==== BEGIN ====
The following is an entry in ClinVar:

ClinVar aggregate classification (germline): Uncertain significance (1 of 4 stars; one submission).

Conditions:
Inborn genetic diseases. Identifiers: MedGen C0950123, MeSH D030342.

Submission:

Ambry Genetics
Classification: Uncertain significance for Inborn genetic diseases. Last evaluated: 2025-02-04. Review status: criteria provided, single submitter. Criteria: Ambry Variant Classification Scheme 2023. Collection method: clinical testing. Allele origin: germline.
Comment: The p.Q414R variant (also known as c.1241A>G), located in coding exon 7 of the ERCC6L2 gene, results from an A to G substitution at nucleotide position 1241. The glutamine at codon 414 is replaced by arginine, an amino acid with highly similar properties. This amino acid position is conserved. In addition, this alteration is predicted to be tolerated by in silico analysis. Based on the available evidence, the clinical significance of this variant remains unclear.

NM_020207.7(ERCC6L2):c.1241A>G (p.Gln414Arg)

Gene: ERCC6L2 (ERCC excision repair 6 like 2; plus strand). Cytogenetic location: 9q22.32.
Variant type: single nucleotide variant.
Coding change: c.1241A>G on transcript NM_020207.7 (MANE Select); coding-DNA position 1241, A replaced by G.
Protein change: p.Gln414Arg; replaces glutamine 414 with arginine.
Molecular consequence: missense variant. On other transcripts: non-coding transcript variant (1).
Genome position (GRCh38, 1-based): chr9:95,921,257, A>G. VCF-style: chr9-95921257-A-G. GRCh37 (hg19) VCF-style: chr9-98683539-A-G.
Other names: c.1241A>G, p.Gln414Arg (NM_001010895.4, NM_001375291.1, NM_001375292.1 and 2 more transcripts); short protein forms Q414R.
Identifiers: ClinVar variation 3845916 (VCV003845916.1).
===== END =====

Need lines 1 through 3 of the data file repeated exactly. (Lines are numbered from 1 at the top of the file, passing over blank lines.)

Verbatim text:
The following is an entry in ClinVar:

ClinVar aggregate classification (germline): Uncertain significance (1 of 4 stars; one submission).

Conditions: